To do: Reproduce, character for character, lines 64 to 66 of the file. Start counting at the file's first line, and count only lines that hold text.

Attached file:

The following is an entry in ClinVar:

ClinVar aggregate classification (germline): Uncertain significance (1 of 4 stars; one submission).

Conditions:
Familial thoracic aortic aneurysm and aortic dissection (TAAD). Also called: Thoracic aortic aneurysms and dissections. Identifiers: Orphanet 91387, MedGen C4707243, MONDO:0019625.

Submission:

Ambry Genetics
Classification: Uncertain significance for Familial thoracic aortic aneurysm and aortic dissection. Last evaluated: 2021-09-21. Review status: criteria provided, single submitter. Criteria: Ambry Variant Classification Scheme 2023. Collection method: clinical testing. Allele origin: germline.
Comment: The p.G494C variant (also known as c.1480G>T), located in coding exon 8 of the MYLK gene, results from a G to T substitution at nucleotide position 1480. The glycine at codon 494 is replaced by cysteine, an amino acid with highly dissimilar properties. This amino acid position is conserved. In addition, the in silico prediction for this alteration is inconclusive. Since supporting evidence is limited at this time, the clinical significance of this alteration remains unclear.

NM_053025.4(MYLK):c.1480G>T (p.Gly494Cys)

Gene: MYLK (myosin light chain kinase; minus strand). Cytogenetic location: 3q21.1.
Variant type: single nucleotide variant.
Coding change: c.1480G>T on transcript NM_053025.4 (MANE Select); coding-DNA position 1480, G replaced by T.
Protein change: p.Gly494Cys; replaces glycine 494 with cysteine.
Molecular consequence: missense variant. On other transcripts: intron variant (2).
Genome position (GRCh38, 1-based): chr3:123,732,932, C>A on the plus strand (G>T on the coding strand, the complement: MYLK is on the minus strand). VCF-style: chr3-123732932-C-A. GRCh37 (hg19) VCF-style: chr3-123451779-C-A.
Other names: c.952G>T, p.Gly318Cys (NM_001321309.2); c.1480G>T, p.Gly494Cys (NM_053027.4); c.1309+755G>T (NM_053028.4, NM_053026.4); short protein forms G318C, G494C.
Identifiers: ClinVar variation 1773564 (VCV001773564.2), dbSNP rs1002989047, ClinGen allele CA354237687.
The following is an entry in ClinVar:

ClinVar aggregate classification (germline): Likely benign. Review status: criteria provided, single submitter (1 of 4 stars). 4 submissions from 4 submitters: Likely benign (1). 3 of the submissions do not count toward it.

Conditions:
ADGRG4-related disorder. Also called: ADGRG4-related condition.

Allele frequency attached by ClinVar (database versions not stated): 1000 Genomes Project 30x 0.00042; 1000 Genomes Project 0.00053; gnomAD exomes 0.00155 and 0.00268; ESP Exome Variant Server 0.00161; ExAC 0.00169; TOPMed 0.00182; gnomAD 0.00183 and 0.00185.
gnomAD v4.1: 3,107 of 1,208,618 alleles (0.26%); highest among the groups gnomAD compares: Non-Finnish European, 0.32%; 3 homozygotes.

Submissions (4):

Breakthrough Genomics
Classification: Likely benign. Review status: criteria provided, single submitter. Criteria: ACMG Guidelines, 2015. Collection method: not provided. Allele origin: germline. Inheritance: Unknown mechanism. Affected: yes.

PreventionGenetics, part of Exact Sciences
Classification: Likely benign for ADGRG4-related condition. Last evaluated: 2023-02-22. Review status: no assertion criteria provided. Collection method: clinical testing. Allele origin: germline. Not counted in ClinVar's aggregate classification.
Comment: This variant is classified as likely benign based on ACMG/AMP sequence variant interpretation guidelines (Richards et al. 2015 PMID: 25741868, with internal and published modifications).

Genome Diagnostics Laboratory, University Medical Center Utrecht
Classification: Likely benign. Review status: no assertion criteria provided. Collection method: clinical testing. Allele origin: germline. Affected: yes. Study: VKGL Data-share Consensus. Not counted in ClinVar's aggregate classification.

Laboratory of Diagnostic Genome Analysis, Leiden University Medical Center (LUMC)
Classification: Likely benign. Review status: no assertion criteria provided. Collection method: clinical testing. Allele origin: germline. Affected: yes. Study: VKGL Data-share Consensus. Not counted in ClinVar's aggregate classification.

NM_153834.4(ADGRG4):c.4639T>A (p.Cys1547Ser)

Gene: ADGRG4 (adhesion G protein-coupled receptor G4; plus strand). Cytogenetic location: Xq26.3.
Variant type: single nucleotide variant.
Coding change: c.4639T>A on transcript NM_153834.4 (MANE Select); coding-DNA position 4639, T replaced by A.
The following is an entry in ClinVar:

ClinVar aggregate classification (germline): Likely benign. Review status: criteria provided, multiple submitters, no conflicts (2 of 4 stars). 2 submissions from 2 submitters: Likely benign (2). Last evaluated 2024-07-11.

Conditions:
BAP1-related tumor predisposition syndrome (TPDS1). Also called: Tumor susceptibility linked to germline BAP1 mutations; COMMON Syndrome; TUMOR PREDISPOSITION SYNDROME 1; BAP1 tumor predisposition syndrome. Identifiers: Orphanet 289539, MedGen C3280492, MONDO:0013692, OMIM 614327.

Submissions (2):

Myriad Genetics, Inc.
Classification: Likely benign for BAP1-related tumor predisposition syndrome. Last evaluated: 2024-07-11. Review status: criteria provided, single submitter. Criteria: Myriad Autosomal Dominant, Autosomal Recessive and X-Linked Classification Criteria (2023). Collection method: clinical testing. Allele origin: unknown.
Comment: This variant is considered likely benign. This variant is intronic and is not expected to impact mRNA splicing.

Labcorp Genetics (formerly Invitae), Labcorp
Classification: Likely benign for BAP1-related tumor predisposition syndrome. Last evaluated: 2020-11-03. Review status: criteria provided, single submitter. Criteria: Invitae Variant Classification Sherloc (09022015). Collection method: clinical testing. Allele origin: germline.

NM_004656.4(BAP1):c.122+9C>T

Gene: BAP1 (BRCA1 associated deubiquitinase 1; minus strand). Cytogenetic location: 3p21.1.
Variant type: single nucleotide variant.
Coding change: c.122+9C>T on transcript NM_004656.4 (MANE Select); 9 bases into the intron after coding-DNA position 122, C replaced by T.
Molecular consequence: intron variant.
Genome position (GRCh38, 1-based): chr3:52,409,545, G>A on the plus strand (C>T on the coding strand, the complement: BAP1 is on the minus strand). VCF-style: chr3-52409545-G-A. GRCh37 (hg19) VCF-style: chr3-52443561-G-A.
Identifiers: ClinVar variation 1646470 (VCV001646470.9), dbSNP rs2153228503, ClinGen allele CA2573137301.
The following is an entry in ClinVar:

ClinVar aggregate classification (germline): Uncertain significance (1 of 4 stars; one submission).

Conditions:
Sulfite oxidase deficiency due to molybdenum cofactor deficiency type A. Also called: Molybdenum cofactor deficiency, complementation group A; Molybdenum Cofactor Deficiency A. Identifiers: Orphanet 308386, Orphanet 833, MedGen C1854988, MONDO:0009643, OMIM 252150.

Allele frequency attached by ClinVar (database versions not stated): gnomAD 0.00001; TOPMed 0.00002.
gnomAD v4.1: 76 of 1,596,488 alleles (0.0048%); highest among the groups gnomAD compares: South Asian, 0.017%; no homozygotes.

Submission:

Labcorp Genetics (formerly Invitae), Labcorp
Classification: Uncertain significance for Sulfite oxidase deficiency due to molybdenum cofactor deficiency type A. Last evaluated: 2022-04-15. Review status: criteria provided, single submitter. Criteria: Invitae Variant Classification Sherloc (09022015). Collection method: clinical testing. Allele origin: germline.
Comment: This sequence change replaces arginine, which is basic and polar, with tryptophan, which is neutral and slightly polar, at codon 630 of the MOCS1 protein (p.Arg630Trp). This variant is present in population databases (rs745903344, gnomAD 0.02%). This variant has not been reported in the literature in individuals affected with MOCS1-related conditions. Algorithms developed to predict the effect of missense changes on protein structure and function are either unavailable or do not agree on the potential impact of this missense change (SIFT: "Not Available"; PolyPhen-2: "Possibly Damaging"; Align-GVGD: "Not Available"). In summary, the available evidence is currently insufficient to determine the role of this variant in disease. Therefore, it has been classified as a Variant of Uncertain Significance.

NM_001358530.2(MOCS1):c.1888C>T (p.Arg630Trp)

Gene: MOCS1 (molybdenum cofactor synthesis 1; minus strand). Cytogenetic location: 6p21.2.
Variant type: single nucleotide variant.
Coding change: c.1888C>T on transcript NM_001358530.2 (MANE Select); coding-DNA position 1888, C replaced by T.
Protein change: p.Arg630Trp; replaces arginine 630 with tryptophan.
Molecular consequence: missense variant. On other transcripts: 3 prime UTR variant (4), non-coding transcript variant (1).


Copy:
Comment: This sequence change replaces arginine, which is basic and polar, with tryptophan, which is neutral and slightly polar, at codon 630 of the MOCS1 protein (p.Arg630Trp). This variant is present in population databases (rs745903344, gnomAD 0.02%). This variant has not been reported in the literature in individuals affected with MOCS1-related conditions. Algorithms developed to predict the effect of missense changes on protein structure and function are either unavailable or do not agree on the potential impact of this missense change (SIFT: "Not Available"; PolyPhen-2: "Possibly Damaging"; Align-GVGD: "Not Available"). In summary, the available evidence is currently insufficient to determine the role of this variant in disease. Therefore, it has been classified as a Variant of Uncertain Significance.

NM_001358530.2(MOCS1):c.1888C>T (p.Arg630Trp)

Gene: MOCS1 (molybdenum cofactor synthesis 1; minus strand). Cytogenetic location: 6p21.2.